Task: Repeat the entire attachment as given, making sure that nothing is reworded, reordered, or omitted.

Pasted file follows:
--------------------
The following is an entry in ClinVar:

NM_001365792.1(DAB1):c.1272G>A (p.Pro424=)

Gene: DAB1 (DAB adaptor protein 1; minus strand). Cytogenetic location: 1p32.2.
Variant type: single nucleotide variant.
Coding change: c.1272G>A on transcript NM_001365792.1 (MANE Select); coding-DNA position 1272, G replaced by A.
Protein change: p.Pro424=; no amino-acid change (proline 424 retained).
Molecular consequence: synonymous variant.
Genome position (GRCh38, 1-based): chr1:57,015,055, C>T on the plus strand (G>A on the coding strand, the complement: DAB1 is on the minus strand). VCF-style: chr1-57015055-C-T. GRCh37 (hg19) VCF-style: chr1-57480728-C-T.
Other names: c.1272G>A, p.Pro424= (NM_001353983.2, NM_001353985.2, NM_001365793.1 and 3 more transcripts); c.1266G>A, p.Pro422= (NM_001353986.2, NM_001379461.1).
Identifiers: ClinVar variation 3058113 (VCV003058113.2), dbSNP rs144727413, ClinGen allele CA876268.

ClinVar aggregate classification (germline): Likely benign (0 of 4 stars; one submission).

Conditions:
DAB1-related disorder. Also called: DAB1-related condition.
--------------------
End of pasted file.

The following is an entry in ClinVar:

NM_001365792.1(DAB1):c.1272G>A (p.Pro424=)

Gene: DAB1 (DAB adaptor protein 1; minus strand). Cytogenetic location: 1p32.2.
Variant type: single nucleotide variant.
Coding change: c.1272G>A on transcript NM_001365792.1 (MANE Select); coding-DNA position 1272, G replaced by A.
Protein change: p.Pro424=; no amino-acid change (proline 424 retained).
Molecular consequence: synonymous variant.
Genome position (GRCh38, 1-based): chr1:57,015,055, C>T on the plus strand (G>A on the coding strand, the complement: DAB1 is on the minus strand). VCF-style: chr1-57015055-C-T. GRCh37 (hg19) VCF-style: chr1-57480728-C-T.
Other names: c.1272G>A, p.Pro424= (NM_001353983.2, NM_001353985.2, NM_001365793.1 and 3 more transcripts); c.1266G>A, p.Pro422= (NM_001353986.2, NM_001379461.1).
Identifiers: ClinVar variation 3058113 (VCV003058113.2), dbSNP rs144727413, ClinGen allele CA876268.

ClinVar aggregate classification (germline): Likely benign (0 of 4 stars; one submission).

Conditions:
DAB1-related disorder. Also called: DAB1-related condition.